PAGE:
This new service between Kolkata and Khulna revives a pre-partition train called the Barisal Express between Sealdah and Khulna which was running since at least the 1930s. In fact it was running for some time after Partition and was listed in the ER timetables of 1964. However, all cross-border services between India and East Pakistan ceased with the 1965 war.

In a Bradshaw dated February 1935, we see the 31 Barisal Express leaving Sealdah at 15.26 and arriving at Khulna at 10.45. It stopped at many places beyond the present border, though the main stoppages were Bongaon (16.47/16.55) and Jessore (17.59/18.02). The return train was the 30 Barisal Express which left Khulna at 05.45 and reached Sealdah at 10.10, with the main stops at Jessore (07.27/07.30) and Bongaon (08.34/08.42).

Here is an extract from a Bradshaw of 1943, which is unfortunately not very legible as it has been photocopied many times.

Barisal express 1943 001

Part of the first page has got cropped, although the full route from Khulna can be seen on the second page. The distance is shown as 110 miles or 177 km.

Another curiosity on these pages is the Khulna-Bagerhat Light Railway, which was to be the only narrow gauge line running in East Pakistan. It started from Rupsa East, across the river from Khulna and was not linked to the rest of the rail network. This line was converted to BG around 1970 but was closed a few years later as it was uneconomical.

From the above time table, you can see that Petrapole station did not exist then and the border crossed the line between Bongaon and Benapol. The station at Petrapole, like Gede, was built after Partition in order to provide a station closer to the new international border.

Running of limited goods and passenger trains across the border continued after Partition up to 1965, though there may have been interruptions. Those who have been following the Indian Railways since the 1960s may remember seeing BG wagons marked PE and PW, being the initials of the then Pakistan Eastern and Pakistan Western Railways.

Goods trains across Gede-Darsana and Petrapol-Benapol and (to a lesser extent) other crossing  points were running for some time before the Maitree express between Kolkata and Dhaka started running in 2008. There are frequent EMU services between Sealdah and Bangaon (the present spelling), but no passenger train seems to have run to Petrapole since 1965 till the present. Goods trains would have crossed the border after formalities at this station.

In early 2008 I had traveled by road from Khulna to Benapol. The highway between Khulna and Jessore runs mainly adjacent to the rails. One could see a number of IR wagons from various zones stabled at the small stations on this route.

A Google maps reference for Petrapole and surrounding areas is given here. Those who are interested can trace the path to Khulna, which involves a sharp turn to the south at Jessore.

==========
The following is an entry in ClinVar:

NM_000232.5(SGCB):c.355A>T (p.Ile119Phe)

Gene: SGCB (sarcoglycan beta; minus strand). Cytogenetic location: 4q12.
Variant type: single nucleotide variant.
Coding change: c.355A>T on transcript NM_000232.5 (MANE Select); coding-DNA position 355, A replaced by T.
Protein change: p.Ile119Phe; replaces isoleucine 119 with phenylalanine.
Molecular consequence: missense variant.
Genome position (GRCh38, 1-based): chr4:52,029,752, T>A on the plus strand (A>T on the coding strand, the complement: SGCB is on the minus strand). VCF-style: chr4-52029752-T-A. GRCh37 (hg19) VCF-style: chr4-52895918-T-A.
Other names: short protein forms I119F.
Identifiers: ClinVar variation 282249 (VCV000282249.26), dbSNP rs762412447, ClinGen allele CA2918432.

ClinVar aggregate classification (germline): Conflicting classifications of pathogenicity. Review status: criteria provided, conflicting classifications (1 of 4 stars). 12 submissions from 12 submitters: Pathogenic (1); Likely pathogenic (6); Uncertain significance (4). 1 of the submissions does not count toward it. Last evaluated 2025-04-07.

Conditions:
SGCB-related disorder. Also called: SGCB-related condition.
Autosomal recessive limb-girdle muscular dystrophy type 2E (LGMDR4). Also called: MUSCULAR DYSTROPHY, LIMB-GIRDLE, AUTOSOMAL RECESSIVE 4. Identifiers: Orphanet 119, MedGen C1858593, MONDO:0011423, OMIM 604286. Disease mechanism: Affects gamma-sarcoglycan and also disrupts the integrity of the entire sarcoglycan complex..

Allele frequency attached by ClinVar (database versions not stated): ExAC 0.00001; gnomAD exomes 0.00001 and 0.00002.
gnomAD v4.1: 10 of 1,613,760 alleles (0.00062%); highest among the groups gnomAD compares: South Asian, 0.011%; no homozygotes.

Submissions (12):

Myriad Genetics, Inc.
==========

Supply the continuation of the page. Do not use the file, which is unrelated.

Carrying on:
https://www.google.co.in/maps/place/Bangaon+Junction+Railway+Station/@23.0368542,88.8727271,16z/data=!4m5!3m4!1s0x39ff35a4ff881b6f:0xff12ef03d5e82d1!8m2!3d23.0302415!4d88.8330527

It can be seen that the main road crossing point is in the vicinity, though not very close to Petrapole and Benapol stations.

Petrapole-2

Here is the checkpoint for the existing Maitree Express at Kolkata station. Presumably the new train will also use it.

Kolkata-Maitree counter

Getting details of stations functioning in Bangladesh at present is not very easy, particularly as no detailed timetable seems to have been published since the 1980s. If one is really interested one can refer to http://www.railwaystationlists.co.uk/pdfasia/bangladeshrlys.pdf although it does not seem to have information beyond the 80s. This is the best I can find, from a map published by a railfan around 2001. The mapmaker has tried to show every station which existed at that time.

Benapol-Jessore section

Here is the best official map which I could find, which is dated 2013. It does not show every station.

http://www.railway.gov.bd/site/page/ff534cd8-a522-4c7d-a48c-6d41dc63aa82/Railway-Route-Map

While the route from Khulna to Jessore is part of the main line going to the north-western part of Bangladesh, the Jessore-Benapol section was quite neglected with a single pair of local trains between Khulna and Benapol. See train nos 53/54 near the bottom of this page:

http://www.travelonebd.com/transportation/12-railway/18-bangladesh-railway-schedule

This is a typical branch line train of Bangladesh, which you can see in this short clip:

 

Clearly the new service from Kolkata to Khulna will be a considerable improvement over the crowded EMUs on the Indian side and the neglected passenger train shown above.